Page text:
I’ve not written a single thing about Portugal, and that’s just not right. It used to be that you couldn’t mention Portugal without it immediately being assumed that Port was the next subject, but I think that’s been changing over the last decade or so for a few reasons. First off, I think fortified wine is by and large is somewhat out of fashion. Now that’s a broad statement, so let me dig down a bit. There are some fortified wines that are borderline trendy – Sherry for instance is trending toward cool in the right context, that is with tapas. And it’s good Sherry – not the old cream stuff that still has a certain following among an aging demographic. However, that’s very context specific. If you then turn your attention to Madiera, I think you’re almost as likely to conjure up images of Cristiano Ronaldo as you are a fortified wine. And as for Port, I just don’t see it being drunk so much. Something of a shame, but fashions come and go, and I’m sure it will have a resurgence at some point.
However, where Port is out of fashion to some extent, Portuguese table wine is having a Renaissance. Much of it is down to the Douro boys, a group of innovative winemakers who have had some great successes, first in making some excellent wine, but at least as importantly in getting their story out and getting glasses of Portuguese wine into people’s hands. They represent a new face to Portuguese wine, with a more modern style versus what is often thought of as a very rustic style of winemaking.
The best known to me is a gentleman who goes by the name Dirk Niepoort. Much of the wine trade in Portugal, in particular the Port trade, was dominated by foreign traders, primarily English I believe, but certainly some Dutch as well. The Niepoort family is obvious the latter. They arrived in Portugal sometime in the 19th century and are now on their 5th generation, having built up quite business. They now have a broad offering of wines, both fortified and not, with tonight’s bottle being table wine.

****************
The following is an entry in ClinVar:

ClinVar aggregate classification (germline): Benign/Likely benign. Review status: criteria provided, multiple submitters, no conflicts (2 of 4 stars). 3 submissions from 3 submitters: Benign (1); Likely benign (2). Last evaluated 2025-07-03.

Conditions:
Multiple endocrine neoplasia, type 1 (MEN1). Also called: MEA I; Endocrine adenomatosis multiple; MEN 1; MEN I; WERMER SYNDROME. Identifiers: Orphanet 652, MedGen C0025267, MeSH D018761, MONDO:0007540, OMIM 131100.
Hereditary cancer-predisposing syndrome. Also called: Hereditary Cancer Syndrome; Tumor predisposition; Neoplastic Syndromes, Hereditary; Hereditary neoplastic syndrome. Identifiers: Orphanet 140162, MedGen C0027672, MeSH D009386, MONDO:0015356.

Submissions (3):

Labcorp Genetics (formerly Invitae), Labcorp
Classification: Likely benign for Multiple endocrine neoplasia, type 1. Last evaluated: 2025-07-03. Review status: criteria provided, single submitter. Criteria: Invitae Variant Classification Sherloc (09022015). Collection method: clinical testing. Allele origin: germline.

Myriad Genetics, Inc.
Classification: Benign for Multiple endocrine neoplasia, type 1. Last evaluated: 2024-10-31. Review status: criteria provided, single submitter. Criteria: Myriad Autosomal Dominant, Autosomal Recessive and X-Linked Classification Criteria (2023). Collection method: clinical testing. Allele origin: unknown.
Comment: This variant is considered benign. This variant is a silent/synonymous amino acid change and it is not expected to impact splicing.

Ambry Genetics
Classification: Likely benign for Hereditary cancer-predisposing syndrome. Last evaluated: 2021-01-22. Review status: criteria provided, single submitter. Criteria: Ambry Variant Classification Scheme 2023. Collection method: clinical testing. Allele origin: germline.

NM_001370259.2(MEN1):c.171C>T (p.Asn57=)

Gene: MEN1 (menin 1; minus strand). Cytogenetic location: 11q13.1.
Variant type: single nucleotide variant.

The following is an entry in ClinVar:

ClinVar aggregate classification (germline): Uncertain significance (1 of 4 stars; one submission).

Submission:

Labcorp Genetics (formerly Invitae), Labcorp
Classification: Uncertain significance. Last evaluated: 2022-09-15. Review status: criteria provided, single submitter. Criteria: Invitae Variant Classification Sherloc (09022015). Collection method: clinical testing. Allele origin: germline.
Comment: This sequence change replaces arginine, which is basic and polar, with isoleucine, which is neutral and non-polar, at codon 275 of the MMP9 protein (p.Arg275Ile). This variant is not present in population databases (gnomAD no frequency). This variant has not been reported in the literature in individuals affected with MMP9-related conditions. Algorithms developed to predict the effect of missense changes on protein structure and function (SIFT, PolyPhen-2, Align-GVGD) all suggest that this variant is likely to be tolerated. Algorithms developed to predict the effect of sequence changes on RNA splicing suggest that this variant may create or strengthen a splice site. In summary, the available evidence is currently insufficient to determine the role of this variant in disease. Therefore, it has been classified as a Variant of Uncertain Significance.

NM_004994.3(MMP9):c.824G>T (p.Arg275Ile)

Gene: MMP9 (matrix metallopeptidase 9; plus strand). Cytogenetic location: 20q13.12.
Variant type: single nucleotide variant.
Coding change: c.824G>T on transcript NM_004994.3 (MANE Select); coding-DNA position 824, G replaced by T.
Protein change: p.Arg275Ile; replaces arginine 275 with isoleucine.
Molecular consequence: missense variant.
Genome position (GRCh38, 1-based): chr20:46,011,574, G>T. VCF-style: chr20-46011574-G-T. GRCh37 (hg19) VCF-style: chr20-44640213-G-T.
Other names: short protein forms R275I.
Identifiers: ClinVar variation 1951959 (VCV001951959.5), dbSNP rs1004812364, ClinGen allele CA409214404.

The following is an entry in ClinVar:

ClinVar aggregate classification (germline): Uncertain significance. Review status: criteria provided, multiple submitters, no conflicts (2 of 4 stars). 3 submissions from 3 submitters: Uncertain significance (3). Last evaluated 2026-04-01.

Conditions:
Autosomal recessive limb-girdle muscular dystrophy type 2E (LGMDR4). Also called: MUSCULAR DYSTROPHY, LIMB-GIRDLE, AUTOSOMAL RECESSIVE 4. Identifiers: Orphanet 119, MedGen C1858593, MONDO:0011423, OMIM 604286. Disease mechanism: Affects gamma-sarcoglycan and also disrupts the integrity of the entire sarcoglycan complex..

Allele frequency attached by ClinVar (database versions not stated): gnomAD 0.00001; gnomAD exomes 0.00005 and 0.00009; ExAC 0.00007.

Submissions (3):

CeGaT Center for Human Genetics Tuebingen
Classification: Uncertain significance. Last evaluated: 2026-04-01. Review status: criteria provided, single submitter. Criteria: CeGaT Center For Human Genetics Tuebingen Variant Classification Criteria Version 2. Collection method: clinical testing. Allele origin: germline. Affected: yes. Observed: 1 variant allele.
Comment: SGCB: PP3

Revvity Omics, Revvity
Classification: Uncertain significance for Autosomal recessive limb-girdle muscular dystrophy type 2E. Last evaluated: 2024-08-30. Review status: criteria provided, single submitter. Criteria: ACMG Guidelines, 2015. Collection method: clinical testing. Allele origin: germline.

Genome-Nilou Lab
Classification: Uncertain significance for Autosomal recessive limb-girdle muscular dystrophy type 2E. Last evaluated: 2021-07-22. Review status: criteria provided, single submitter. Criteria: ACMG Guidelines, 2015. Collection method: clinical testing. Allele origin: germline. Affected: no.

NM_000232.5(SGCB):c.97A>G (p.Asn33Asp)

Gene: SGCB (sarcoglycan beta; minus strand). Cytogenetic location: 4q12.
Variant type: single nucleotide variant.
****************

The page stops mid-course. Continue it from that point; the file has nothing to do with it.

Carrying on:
Portugal is blessed with a handful of wine regions for a small country, from the light whites of Vinho Verde to the concentrated red styles of the Douro which I’m enjoying this evening. The river Douro defines, and gives its name to, the region. The river ends at the sea in the city of Porto, but the wine region doesn’t start until you go up river perhaps 80km. Continuing through the Douro region, the river has it’s start in Spain where it is known as Duero and it is the core of several wine regions there as well.
The Douro is best know for fortified wine, Port, production and while there are over a hundred varieties officially permitted, the vast majority of grapes grown are red, and the most highly regarded are Touriga Nacional and Tinta Roriz (also known as Tempranillo). Vineyards in the Douro were traditionally field blends, with different varieties within the same block or sometimes row, but I would imagine that has been changing over the last decade as reform and innovation has come into play. Still wines have become increasingly important to the region, and with that some level of varietal specificity. However, blending is certainly still the norm for Niepoort table wines.
This wine, the Niepoort Douro Vertente 2006 is a blend of Tinta Roriz, Touriga Franca, Tinta Amarela, Touriga Nacional and others. It’s a lovely wine, and a real credit to the region. It’s very dark in the glass, with an intense fruity and peppery nose. The palate is fruity without being sweet, though there is a bit of raisin flavour that brings to mind Port – that could just be in my head though and not in the glass. Likewise, with Portuguese wine I want to make a comment about it being rustic, but that’s not actually the case. It’s elegant with long length.
To make amends for neglecting Portugal so badly, I’ll be having another of their wines this coming week – a white I believe. Also, I’m hoping to add a map feature with pushpins as to the origin of each wine I’ve tasted. That should make clear which regions have been feeling the love and which haven’t.